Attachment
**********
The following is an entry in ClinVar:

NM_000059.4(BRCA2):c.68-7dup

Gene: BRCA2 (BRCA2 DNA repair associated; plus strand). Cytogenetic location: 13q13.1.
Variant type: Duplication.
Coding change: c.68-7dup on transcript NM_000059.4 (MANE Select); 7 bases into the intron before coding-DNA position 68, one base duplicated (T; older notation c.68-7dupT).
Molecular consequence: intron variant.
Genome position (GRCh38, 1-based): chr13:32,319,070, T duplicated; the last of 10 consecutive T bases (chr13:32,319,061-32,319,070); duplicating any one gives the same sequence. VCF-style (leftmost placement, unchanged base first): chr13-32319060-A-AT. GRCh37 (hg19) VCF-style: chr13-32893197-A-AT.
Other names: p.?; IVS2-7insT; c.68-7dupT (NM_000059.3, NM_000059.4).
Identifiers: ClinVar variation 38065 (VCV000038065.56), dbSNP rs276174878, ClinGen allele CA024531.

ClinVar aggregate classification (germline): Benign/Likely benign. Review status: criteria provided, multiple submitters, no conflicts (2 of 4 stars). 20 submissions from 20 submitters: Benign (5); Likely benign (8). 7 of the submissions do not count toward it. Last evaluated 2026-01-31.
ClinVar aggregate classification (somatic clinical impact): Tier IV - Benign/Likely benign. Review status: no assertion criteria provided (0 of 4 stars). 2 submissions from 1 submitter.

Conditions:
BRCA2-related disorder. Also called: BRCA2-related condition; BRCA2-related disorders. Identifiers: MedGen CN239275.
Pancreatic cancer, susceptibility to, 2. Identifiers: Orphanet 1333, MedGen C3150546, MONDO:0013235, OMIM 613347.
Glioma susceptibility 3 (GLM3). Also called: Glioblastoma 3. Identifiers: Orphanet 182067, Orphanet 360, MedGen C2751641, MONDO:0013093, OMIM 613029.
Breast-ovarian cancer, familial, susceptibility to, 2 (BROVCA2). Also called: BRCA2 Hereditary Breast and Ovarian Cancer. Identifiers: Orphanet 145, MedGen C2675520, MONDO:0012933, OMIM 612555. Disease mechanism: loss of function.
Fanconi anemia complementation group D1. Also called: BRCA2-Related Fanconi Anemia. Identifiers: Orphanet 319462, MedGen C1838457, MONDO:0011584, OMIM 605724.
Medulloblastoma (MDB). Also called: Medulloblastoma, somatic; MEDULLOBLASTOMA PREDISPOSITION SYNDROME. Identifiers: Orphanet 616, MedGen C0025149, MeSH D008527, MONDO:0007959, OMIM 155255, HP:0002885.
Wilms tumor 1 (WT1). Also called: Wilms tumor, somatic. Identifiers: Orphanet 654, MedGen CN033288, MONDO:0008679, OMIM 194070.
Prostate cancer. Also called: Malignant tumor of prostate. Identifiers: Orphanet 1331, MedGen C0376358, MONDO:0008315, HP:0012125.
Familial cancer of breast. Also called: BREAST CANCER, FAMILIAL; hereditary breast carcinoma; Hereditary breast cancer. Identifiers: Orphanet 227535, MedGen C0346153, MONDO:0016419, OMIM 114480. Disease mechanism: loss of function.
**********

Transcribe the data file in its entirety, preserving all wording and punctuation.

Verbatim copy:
The following is an entry in ClinVar:

NM_000059.4(BRCA2):c.68-7dup

Gene: BRCA2 (BRCA2 DNA repair associated; plus strand). Cytogenetic location: 13q13.1.
Variant type: Duplication.
Coding change: c.68-7dup on transcript NM_000059.4 (MANE Select); 7 bases into the intron before coding-DNA position 68, one base duplicated (T; older notation c.68-7dupT).
Molecular consequence: intron variant.
Genome position (GRCh38, 1-based): chr13:32,319,070, T duplicated; the last of 10 consecutive T bases (chr13:32,319,061-32,319,070); duplicating any one gives the same sequence. VCF-style (leftmost placement, unchanged base first): chr13-32319060-A-AT. GRCh37 (hg19) VCF-style: chr13-32893197-A-AT.
Other names: p.?; IVS2-7insT; c.68-7dupT (NM_000059.3, NM_000059.4).
Identifiers: ClinVar variation 38065 (VCV000038065.56), dbSNP rs276174878, ClinGen allele CA024531.

ClinVar aggregate classification (germline): Benign/Likely benign. Review status: criteria provided, multiple submitters, no conflicts (2 of 4 stars). 20 submissions from 20 submitters: Benign (5); Likely benign (8). 7 of the submissions do not count toward it. Last evaluated 2026-01-31.
ClinVar aggregate classification (somatic clinical impact): Tier IV - Benign/Likely benign. Review status: no assertion criteria provided (0 of 4 stars). 2 submissions from 1 submitter.

Conditions:
BRCA2-related disorder. Also called: BRCA2-related condition; BRCA2-related disorders. Identifiers: MedGen CN239275.
Pancreatic cancer, susceptibility to, 2. Identifiers: Orphanet 1333, MedGen C3150546, MONDO:0013235, OMIM 613347.
Glioma susceptibility 3 (GLM3). Also called: Glioblastoma 3. Identifiers: Orphanet 182067, Orphanet 360, MedGen C2751641, MONDO:0013093, OMIM 613029.
Breast-ovarian cancer, familial, susceptibility to, 2 (BROVCA2). Also called: BRCA2 Hereditary Breast and Ovarian Cancer. Identifiers: Orphanet 145, MedGen C2675520, MONDO:0012933, OMIM 612555. Disease mechanism: loss of function.
Fanconi anemia complementation group D1. Also called: BRCA2-Related Fanconi Anemia. Identifiers: Orphanet 319462, MedGen C1838457, MONDO:0011584, OMIM 605724.
Medulloblastoma (MDB). Also called: Medulloblastoma, somatic; MEDULLOBLASTOMA PREDISPOSITION SYNDROME. Identifiers: Orphanet 616, MedGen C0025149, MeSH D008527, MONDO:0007959, OMIM 155255, HP:0002885.
Wilms tumor 1 (WT1). Also called: Wilms tumor, somatic. Identifiers: Orphanet 654, MedGen CN033288, MONDO:0008679, OMIM 194070.
Prostate cancer. Also called: Malignant tumor of prostate. Identifiers: Orphanet 1331, MedGen C0376358, MONDO:0008315, HP:0012125.
Familial cancer of breast. Also called: BREAST CANCER, FAMILIAL; hereditary breast carcinoma; Hereditary breast cancer. Identifiers: Orphanet 227535, MedGen C0346153, MONDO:0016419, OMIM 114480. Disease mechanism: loss of function.